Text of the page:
Whether they raise or hold, central bankers are due a fall

Sebastian Mallaby

In future it may have to be budget stimulus that rides to the rescue

     (Photo by Mark Wilson/Getty Images)                                                          ©Getty

WASHINGTON, DC - MAY 20: Newly redesigned $100 notes lay in stacks at the Bureau of Engraving and Printing on May 20, 2013 in Washington, DC. The one hundred dollar bills will be released this fall and has new security features, such as a duplicating portrait of Benjamin Franklin and microprinting added to make the bill more difficult to counterfeit.

America’s monetary priesthood convenes next week amid more than the usual scrutiny. It has been 11 years since the Federal Reserve last initiated a tightening cycle, and the fateful moment of lift-off may now approach, if not at this meeting then at least before Christmas. But whatever the Fed’s interest-rate committee determines, we can be sure of one thing: few will doubt its competence. Gone are the days when theFed was a holding pen for cronies and chancers — placemen such as the redoubtable James K Vardaman Jr, appointed to reward his service as a plodding presidential aide, sworn into office in 1946 in the full regalia of a navy commodore.

Do modern central bankers deserve their exalted reputations? In one sense, yes: like the economics profession writ large, they have become more scientific and sophisticated. But in another sense there is a danger in pushing this reverence too far. The Fed still grapples with surprisingly basic questions about its purpose. Should it stabilise inflation, or a combination of growth and inflation, or perhaps employment, or maybe even asset prices? And how, for that matter, do its tools really work?

By toggling short-term rates, the Fed hopes to guide the more important long-term ones that matter to homebuyers and businesses, but the transmission mechanism is unstable. As for quantitative easing and the rest of the modern monetary toolkit, it is a work of improvised brilliance, dazzling and yet prone to fail. It is not a trusty set of spanners.

When it comes to unmasking the uncertainties behind the Fed’s technocratic façade, the transcripts of past interest-rate meetings are a boon to historians. A particularly fine example is to be found in the transcript of February 1989, when the Fed’s doctrinal confusion was at one of its high points.

Back then the Fed was still operating in a monetarist fashion: it steered the economy by tinkering with the quantity of credit available to households and businesses, which it did by manipulating banks’ financial reserves and hence their lending capacity. At the same time, the Fed’s attention was shifting from the quantity of credit to its price — from the money supply to the interest rate. Caught awkwardly between two approaches, the Fed tried to have it both ways: it would adopt a target for the supply of credit, but also assume a target interest rate. Cue confusion.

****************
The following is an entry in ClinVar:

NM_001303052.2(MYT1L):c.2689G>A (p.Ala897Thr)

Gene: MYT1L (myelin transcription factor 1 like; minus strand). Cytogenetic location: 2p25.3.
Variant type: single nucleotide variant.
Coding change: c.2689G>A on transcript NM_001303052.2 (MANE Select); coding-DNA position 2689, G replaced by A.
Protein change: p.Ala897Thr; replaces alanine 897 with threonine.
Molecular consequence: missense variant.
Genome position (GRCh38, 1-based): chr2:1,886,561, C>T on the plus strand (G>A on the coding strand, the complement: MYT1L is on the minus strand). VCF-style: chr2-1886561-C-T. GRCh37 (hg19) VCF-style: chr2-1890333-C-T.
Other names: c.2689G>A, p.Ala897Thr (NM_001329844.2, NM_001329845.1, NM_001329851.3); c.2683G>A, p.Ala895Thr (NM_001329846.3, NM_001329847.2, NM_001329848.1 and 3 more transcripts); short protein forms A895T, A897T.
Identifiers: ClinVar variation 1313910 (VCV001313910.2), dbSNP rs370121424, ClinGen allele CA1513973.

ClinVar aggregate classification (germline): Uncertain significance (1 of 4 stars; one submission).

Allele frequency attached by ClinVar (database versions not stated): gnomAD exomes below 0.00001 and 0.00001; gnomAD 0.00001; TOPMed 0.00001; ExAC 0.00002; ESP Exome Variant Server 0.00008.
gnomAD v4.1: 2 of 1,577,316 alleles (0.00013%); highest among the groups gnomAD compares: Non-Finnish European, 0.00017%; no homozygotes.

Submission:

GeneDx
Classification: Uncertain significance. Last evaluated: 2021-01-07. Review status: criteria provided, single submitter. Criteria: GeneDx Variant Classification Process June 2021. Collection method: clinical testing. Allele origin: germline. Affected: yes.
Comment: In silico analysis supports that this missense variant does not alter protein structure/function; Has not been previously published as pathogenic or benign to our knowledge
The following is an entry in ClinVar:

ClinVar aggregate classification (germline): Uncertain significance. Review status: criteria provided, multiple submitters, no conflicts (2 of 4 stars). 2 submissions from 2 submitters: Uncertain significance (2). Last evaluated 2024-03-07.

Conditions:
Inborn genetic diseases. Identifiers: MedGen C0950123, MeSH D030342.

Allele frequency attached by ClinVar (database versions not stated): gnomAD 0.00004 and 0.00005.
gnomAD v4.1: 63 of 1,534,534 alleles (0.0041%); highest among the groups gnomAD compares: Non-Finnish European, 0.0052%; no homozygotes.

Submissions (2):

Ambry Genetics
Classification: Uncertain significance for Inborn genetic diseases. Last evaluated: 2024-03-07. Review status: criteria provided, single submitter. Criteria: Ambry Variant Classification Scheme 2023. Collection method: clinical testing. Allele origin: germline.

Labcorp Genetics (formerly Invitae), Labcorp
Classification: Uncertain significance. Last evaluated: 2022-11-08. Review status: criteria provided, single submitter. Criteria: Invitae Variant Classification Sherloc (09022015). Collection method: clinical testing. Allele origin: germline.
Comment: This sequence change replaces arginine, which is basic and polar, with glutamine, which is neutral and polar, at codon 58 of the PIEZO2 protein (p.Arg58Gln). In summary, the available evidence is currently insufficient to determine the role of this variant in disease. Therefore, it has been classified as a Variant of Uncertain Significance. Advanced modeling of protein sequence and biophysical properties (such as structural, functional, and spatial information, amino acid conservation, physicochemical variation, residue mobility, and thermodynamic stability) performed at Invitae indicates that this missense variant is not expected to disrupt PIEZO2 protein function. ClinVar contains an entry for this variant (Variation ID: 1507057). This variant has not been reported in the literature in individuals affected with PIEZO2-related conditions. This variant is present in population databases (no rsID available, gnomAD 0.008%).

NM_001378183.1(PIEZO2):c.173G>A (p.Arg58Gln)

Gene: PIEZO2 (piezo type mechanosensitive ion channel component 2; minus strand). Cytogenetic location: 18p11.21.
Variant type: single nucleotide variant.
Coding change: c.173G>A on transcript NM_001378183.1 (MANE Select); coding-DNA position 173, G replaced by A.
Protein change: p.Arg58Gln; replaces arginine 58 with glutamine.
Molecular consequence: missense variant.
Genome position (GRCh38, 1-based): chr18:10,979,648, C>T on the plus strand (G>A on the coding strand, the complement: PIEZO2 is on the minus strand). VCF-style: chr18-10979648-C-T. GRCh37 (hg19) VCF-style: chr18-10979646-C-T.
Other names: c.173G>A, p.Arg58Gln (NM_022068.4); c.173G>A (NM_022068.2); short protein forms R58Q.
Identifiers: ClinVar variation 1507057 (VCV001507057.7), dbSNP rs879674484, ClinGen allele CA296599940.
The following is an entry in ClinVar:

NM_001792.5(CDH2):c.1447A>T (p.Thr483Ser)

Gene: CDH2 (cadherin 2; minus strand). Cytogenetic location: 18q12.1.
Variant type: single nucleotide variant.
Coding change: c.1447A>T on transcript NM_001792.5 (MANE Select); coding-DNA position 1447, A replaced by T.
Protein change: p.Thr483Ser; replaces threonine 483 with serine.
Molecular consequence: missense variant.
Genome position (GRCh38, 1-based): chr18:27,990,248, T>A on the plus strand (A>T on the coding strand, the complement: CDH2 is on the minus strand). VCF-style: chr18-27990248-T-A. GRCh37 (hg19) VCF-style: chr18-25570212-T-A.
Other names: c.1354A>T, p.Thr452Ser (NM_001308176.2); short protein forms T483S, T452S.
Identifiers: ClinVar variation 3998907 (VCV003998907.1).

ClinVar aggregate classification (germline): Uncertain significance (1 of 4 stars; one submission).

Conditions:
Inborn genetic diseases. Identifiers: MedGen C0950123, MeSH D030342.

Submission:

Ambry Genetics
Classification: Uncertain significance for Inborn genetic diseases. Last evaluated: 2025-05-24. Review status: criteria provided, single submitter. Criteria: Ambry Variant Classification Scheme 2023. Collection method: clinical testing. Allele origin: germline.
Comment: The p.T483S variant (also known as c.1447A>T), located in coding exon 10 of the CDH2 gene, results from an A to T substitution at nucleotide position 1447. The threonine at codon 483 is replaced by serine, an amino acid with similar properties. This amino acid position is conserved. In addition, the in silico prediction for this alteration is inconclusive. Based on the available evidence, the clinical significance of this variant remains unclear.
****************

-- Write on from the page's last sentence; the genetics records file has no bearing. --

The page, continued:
At one point in the February 1989 meeting, Alan Greenspan, the chairman, proposed keeping the money-supply target constant. Richard Syron of the Boston Fed worried that this status-quo course might actually lead to looser policy as measured by the Fed’s key short-term rate — the federal funds rate.

“We might see some decline in rates,” Mr Syron suggested.

Mr Greenspan appeared bemused: “Exchange rates?”

“Under your proposal you would not want to see a decline in rates in the short term,” Mr Syron persisted.

“Do you mean the funds rate?” Mr Greenspan asked this time.

“Yes, the funds rate.”

“No, I would not.”

“What funds rate level would that be?” asked Thomas Melzer, president of the St Louis Fed.

“Where we are right now,” Mr Greenspan responded.

“9 1/4 per cent?” asked Mr Melzer.

“9 1/8 per cent,” somebody answered.

“9 to 9-1/8,” another voice corrected.

“Did we clarify that?” Mr Greenspan asked.

“Yes,” Mr Melzer declared, courageously.

Could it be that, behind the veil, today’s Fed leaders are equally muddled? One presumes not; and yet they and their foreign counterparts are evidently stumped by two big challenges.

The first is low inflation. The major central banks have jabbed at their economies with newfangled monetary cattle prods for years, but have failed to get inflation moving — and now the China shock threatens to subdue prices further. This creates a near-term danger of deflation, and Japan teaches us how hard it is to escape that deadly trap. But it is also a problem for the future. In the two US downturns before 2008, the Fed cut its policy rate by more than five percentage points to rekindle growth. Next time, central banks will begin with interest rates so low that it will be impossible to respond equivalently.

The other big conundrum concerns asset prices. The 2008 crisis belied the notion that these could simply be ignored. But central bankers now want to contain bubbles not with interest rates but with regulation. Sadly, regulation is not up to the task. It is slow-moving, porous and, especially in the US, hamstrung by agency turf fights.

Fortunately for the Fed, it need not advertise its frailties. Next week it will announce its decision; traders will swoop; the rest of us will marvel at the power of this unelected priesthood.

But, in the not-too-distant future, this superman image may suffer two kinds of blow. Come the next recession, it may have to be budget stimulus, the handiwork of grubby politicians — not the monetary stimulus ordained by central bankers — that rides to the rescue. And come the next financial bubble, the inadequacy of regulatory countermeasures will be painfully exposed.

The priesthood, after all, is fallible.

The writer, a senior fellow at the Council on Foreign Relations, is writing a biography of Alan Greenspan

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